- Some blots on the horizon: PwC follow the generally accepted view that rising demand from home students will drop off from 2030, thanks to the decline in the birth rate in the 2010s. Perhaps it will. The past is not always a good guide to the future. But I am much less confident of this than others. Similar declines have not always meant a drop in demand because increases in the participation rate (the percentage of people who go to higher education) can counteract the impact of demographic drops. For that to happen of course, people need to be encouraged to enrol via levers like half-decent maintenance support but nonetheless I think we may come to regret it if we act as if we expect the higher education world to contract after 2030.
- Cross-subsidies are here to stay: The intellectual case for cross-subsidies within universities is perhaps weaker than it once was, given – for example – the growing divisions between teaching and research in Whitehall and elsewhere in recent years. Moreover, the sector has recently been accused of not sufficiently making the case for such cross-subsidies. But PwC push in another direction, assuming higher education institutions might become (even) more reliant on cross-subsidies in the future: ‘optimising income sources that generate higher margins to cross-subsidise tuition and research will become increasingly important to remain viable.’
- A premier league and the rest: The report fires a warning shot about borrowing costs and how some institutions look a better prospect than others for financial institutions, risking more division in the sector. It notes, for example, that ‘Medium, Smaller and Specialist Creative providers in England have a higher proportion of external borrowings that are due within one year.’ It also claims that, in 2021/22, 43 providers ‘may not have [had] sufficient funds to cover debts.’
- More commuter students? One area where PwC do stick their neck out is where they predict ‘growth in commuter students in the near term’, though it is not altogether clear if this means a growth in the number or a growth in the proportion of all students who commute (nor is ‘commuter’ defined, even though there are different ways of doing this). Perhaps PwC are right and there will be a big increase in the percentage of young students who opt to live at home while studying, but this has been predicted before and has not come to pass.
Overall, the PwC report is undeniably a useful piece of work, even though it comes in at just 17 pages, but it does come with some important caveats.
- First, the bulk of the research occurred between July and September 2023, mainly using data submitted in 2022. So things might have changed since.
- Secondly, it may not be representative. When considering the outlook for the sector, the commentary is based on just 84 providers (with none from Wales) and those excluded appear to be in a below average position (83% of these 84 institutions had a surplus compared to 72% for the sector as a whole).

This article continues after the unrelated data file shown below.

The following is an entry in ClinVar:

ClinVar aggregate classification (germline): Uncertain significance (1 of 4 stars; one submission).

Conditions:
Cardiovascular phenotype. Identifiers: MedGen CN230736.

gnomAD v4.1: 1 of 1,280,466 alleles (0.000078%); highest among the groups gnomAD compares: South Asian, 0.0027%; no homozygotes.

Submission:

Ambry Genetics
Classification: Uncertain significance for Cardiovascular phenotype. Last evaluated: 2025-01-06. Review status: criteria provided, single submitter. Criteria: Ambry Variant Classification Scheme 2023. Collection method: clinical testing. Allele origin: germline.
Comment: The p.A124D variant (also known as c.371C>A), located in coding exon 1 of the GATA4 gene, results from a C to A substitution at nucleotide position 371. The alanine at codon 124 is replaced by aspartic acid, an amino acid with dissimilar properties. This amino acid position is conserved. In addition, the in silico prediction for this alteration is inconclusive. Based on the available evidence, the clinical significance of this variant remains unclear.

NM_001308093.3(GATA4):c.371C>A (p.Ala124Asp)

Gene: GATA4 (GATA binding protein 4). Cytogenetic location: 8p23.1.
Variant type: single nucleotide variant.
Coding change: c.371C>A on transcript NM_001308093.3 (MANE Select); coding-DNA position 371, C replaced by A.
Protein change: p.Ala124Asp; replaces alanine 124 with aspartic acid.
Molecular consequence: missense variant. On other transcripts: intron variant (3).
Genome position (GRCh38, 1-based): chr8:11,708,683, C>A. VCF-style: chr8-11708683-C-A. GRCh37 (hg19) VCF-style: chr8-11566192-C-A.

- Thirdly, as recognised at the very back of the report, the forecasts are very sensitive to the assumptions used. As the authors note, if costs rise by 2 percentage points more than predicted, two-thirds of institutions will be in deficit (even excluding the rising Teachers’ Pension Scheme costs).
- Finally, because it has been published immediately prior to a general election and at a time of global turmoil (which in my view is skated over a bit too quickly in the report), it is very hard for the authors to risk their reputations by providing definitive views on many issues.
So, in the end, the report pulls its punches. In its extensive list of opportunities and threats, which are measured by a traffic-light system, only one area (‘Cost base pressures’) is marked red for both the ‘Near term’ and the ‘Longer term’. In contrast, five are double amber – oddly, as consultants are paid to try and avoid such fence-sitting – while four score green for either the near or the longer term. Not one scores double green.
Perhaps this fuzzy outlook explains the muted response to the report in its early hours; many institutions in the sector feel closer to the edge than this assessment might imply, meaning the report might not be quite the lobbying opportunity it was initially thought it might prove to be.
Indeed, if a major provider falls over in the run up to a general election, then even though the authors of this report have doubtless faithfully recorded the evidence that was in front of them, then the exercise might come to seem a touch complacent. Hand-made fountain pens tend to be delicate instruments but, in this instance, there’s at least a chance that my new pen will prove to be the more resilient of the two presents.